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Impressment Exercise for ‘Civil Hired Transport’ (CHT): Is there a better way to do it in Digital India?

Group Captain Vinay Kaushal (Retd.) is Distinguished Fellow at Institute for Defence Studies and Analyses, New Delhi. Click here for detail profile.
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  • December 08, 2016

    “Now, Drama Gets Conspiracy Angle, ‘Army out on streets civil war likely” was the title of a report published in the Delhi edition of the Times of India on December 2, 2016. The issue came up for discussion in both Houses of Parliament on the same day. In reply to a point raised by the Leader of Opposition (LOP) in the Rajya Sabha, the Minister of State in the Ministry of Defence informed1 the House that Army Formations in Eastern Command at local levels are carrying out routine annual data collection exercise on the availability of load carriers at major entry points. He informed the House that this was being done by teams of five to six Army personnel in coordination with local police authorities. It was mentioned that this exercise is carried out to ascertain the availability of vehicles that can be utilized during a national emergency. The exercise involved collecting data in all North Eastern States, including at 18 points in Assam, 13 points in Arunachal Pradesh, 19 in West Bengal, six in Manipur, five in Nagaland, five in Meghalaya, and Tripura and Mizoram. He amplified that this is an exercise carried out every year. He also apprised the House that a similar exercise in Eastern Command was carried out in 2015 at the same locations from 19 to 21 November 2015. Similar exercises have also been carried out in Jharkhand, Uttar Pradesh and Bihar from 26 September to 1 October, 2016 under South Western Command. And such an exercise in Jharkhand, Uttar Pradesh and Bihar was also done under Central Command from 19 to 21 November 2015 at Meerut, Dehradun, Allahabad, Danapur, Lucknow, Raipur, Ranchi, Gaya, Jamshedpur and Roorkee. The Raksha Mantri addressed the political aspects of the question that day in the Lok Sabha. “Army Clears the air, Didi defiant” was the title of a report published in the Delhi edition of the Hindustan Times on 3 December 2016.

    While one hopes that the issue settles down and does not aggravate further, there is a need to understand the purpose, mechanism and legal provisions of this exercise and also find a better way to do the same in future.

    Planning and Standard Operating Procedure (SOP)

    Each military operation is replete with uncertainties. To ensure an efficient response as the operations evolve, every contingency/scenario is thought of and the best response to such situations are thought through, discussed, practiced and the best option selected and a SOP is drawn out. This ensures that in a given situation all members of a team whether individually (a pilot in a fighter cockpit) or collectively as a section, company or a formation need not discuss what to do but instead, without wasting time, respond in a manner which, by repeated practice, becomes a natural response. These SOPs are practiced regularly as part of exercises and have to be continuously reviewed and updated and have to be current to be effective. These contingencies also include logistics challenges during operations. Army formations are spread across the country. In case of a threat they need to be mobilised in the quickest possible time from their peacetime locations to their operational locations (which are known to each formation as per its war plan). There can also be a contingency for movement to some new (not part of the original plan) location based on emerging requirements. No formation is self-contained in transport resources both in the number and type of specialist vehicles to move the fighting units and the support echelons. War and emergency situations require the optimum use of instruments of ‘National Power’ and these include non-defence assets and resources including private commercial assets and equipment. Provision is also made to assess and compensate the individual(s) and entities whenever their assets are used in such contingencies. To be prepared to respond to such demands at the time of operations, Army formations need to have current information on:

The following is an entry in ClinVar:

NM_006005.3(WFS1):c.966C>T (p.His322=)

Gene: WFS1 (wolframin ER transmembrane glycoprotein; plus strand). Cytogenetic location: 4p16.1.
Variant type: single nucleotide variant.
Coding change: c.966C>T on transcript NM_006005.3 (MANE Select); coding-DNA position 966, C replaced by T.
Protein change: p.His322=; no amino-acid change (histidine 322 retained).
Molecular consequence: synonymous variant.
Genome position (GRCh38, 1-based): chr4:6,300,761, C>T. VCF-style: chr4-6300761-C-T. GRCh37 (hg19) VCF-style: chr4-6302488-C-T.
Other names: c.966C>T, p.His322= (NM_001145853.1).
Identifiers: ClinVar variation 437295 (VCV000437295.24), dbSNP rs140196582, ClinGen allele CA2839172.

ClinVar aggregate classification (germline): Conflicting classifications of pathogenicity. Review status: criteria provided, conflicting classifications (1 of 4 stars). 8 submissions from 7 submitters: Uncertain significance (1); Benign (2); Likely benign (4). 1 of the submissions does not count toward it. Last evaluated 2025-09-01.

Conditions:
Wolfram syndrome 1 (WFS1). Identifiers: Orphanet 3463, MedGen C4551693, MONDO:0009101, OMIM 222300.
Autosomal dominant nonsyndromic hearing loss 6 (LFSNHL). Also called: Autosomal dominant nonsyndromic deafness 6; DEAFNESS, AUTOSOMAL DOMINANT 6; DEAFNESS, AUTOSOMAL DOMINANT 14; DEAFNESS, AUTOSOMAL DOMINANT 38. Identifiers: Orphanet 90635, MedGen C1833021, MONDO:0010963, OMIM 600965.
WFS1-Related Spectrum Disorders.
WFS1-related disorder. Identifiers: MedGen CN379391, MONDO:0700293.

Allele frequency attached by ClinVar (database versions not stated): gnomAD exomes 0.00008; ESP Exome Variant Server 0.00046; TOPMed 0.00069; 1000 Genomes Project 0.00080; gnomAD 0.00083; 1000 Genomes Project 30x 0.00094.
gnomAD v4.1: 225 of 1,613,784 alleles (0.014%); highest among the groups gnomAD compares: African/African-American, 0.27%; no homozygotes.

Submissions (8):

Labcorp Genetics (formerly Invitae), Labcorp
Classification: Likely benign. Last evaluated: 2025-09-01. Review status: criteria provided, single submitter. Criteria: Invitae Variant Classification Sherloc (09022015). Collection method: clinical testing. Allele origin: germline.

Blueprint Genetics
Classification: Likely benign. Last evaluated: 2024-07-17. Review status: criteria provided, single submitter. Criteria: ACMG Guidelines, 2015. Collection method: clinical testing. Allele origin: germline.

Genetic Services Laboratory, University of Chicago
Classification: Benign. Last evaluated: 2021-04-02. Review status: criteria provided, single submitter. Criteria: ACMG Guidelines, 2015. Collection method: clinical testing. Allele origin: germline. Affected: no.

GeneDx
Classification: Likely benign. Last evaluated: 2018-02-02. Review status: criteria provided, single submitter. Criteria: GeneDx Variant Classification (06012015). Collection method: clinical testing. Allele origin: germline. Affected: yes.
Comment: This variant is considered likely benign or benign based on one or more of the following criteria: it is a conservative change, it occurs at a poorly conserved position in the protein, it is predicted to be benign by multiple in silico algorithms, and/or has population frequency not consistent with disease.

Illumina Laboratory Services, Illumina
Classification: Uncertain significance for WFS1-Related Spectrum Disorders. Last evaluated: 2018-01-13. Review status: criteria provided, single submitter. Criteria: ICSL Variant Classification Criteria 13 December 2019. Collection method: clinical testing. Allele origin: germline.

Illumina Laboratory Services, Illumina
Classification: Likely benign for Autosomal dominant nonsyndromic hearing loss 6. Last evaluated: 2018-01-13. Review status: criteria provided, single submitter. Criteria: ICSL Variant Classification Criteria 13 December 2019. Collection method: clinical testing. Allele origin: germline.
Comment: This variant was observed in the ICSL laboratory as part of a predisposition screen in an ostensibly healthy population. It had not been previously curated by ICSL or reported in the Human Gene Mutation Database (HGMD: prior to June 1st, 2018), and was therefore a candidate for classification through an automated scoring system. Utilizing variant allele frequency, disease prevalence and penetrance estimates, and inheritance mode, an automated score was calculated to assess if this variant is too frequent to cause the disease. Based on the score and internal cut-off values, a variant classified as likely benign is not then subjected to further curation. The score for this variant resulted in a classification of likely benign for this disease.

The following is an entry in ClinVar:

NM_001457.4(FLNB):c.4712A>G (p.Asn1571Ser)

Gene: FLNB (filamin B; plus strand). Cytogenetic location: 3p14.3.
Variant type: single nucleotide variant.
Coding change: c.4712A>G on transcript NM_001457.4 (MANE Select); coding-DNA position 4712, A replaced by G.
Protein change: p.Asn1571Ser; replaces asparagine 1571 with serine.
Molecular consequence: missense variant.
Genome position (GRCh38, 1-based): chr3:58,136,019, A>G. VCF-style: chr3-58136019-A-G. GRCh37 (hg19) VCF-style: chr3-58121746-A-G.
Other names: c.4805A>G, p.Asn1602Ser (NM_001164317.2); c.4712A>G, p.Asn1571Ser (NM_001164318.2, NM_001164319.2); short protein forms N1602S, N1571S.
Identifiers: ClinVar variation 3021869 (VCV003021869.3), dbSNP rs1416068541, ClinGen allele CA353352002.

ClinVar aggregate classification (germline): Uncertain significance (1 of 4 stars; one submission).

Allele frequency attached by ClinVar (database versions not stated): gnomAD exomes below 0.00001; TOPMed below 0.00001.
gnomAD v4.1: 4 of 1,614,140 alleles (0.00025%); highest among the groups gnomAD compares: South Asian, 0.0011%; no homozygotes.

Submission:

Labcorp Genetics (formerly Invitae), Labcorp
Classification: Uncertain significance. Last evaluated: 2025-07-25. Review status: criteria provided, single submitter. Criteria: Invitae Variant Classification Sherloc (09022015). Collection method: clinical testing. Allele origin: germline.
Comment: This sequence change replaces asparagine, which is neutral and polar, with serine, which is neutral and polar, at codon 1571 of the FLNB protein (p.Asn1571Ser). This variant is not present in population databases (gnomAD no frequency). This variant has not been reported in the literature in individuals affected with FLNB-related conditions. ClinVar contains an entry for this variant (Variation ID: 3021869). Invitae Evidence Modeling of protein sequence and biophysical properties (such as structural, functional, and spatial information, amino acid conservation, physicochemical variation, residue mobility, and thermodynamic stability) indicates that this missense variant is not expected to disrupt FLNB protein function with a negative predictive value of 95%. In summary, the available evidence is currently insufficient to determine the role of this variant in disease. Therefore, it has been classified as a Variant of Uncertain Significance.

1. The type and number of vehicles of the required class as well as type available in their immediate vicinity.
    2. The volume and density of traffic on the national road networks so to be able to identify the fastest route to reach their destinations.

    Impressments for transport

    Chapter II of ‘Defence of India Act 1971’ contains ‘Emergency Powers’. Section 3 of the act provides:

    (1) The Central Government may, by notification in the Official Gazette, make such rules as appear to it necessary or expedient for securing the defence of India and civil defence, the public safety, the maintenance of public order or the efficient conduct of military operations, or for maintaining supplies and services essential to the life of the community.

    (2) Without prejudice to the generality of the powers conferred by sub-section (1), the rules may provide for, and may empower any authority to make orders providing for, all or any of the following matters, namely:

    Under sub subsection (17) & (18) of the above provision are the relevant provisions that address the need of the Army in such a contingency.

    (17) Prohibiting or regulating the sailings of vessels from ports, traffic at aerodromes and the movement of aircraft, and traffic on railways, tramways and roads, and reserving and requiring to be adapted, for the use of the Government, all or any accommodation in vessels, aircraft, railways, tramways or road vehicles for the carriage of persons, animals or goods;